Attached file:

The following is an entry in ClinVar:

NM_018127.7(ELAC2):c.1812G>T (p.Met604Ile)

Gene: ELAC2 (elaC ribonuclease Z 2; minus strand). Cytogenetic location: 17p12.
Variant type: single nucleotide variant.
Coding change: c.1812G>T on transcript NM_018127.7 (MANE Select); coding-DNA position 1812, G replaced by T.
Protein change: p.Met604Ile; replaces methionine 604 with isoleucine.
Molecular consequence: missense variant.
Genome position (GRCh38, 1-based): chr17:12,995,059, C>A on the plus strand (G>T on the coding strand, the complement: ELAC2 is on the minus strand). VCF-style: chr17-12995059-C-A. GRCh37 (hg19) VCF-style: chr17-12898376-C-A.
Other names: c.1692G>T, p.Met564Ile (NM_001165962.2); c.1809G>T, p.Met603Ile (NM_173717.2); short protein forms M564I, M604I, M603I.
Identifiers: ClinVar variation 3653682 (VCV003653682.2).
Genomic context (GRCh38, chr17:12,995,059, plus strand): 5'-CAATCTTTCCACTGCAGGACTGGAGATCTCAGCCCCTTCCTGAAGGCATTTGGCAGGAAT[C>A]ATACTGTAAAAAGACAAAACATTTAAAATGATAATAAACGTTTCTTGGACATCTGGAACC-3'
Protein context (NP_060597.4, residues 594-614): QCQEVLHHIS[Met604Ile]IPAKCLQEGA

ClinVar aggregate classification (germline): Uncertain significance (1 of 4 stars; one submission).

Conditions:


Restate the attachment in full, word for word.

The following is an entry in ClinVar:

NM_018127.7(ELAC2):c.1812G>T (p.Met604Ile)

Gene: ELAC2 (elaC ribonuclease Z 2; minus strand). Cytogenetic location: 17p12.
Variant type: single nucleotide variant.
Coding change: c.1812G>T on transcript NM_018127.7 (MANE Select); coding-DNA position 1812, G replaced by T.
Protein change: p.Met604Ile; replaces methionine 604 with isoleucine.
Molecular consequence: missense variant.
Genome position (GRCh38, 1-based): chr17:12,995,059, C>A on the plus strand (G>T on the coding strand, the complement: ELAC2 is on the minus strand). VCF-style: chr17-12995059-C-A. GRCh37 (hg19) VCF-style: chr17-12898376-C-A.
Other names: c.1692G>T, p.Met564Ile (NM_001165962.2); c.1809G>T, p.Met603Ile (NM_173717.2); short protein forms M564I, M604I, M603I.
Identifiers: ClinVar variation 3653682 (VCV003653682.2).
Genomic context (GRCh38, chr17:12,995,059, plus strand): 5'-CAATCTTTCCACTGCAGGACTGGAGATCTCAGCCCCTTCCTGAAGGCATTTGGCAGGAAT[C>A]ATACTGTAAAAAGACAAAACATTTAAAATGATAATAAACGTTTCTTGGACATCTGGAACC-3'
Protein context (NP_060597.4, residues 594-614): QCQEVLHHIS[Met604Ile]IPAKCLQEGA

ClinVar aggregate classification (germline): Uncertain significance (1 of 4 stars; one submission).

Conditions: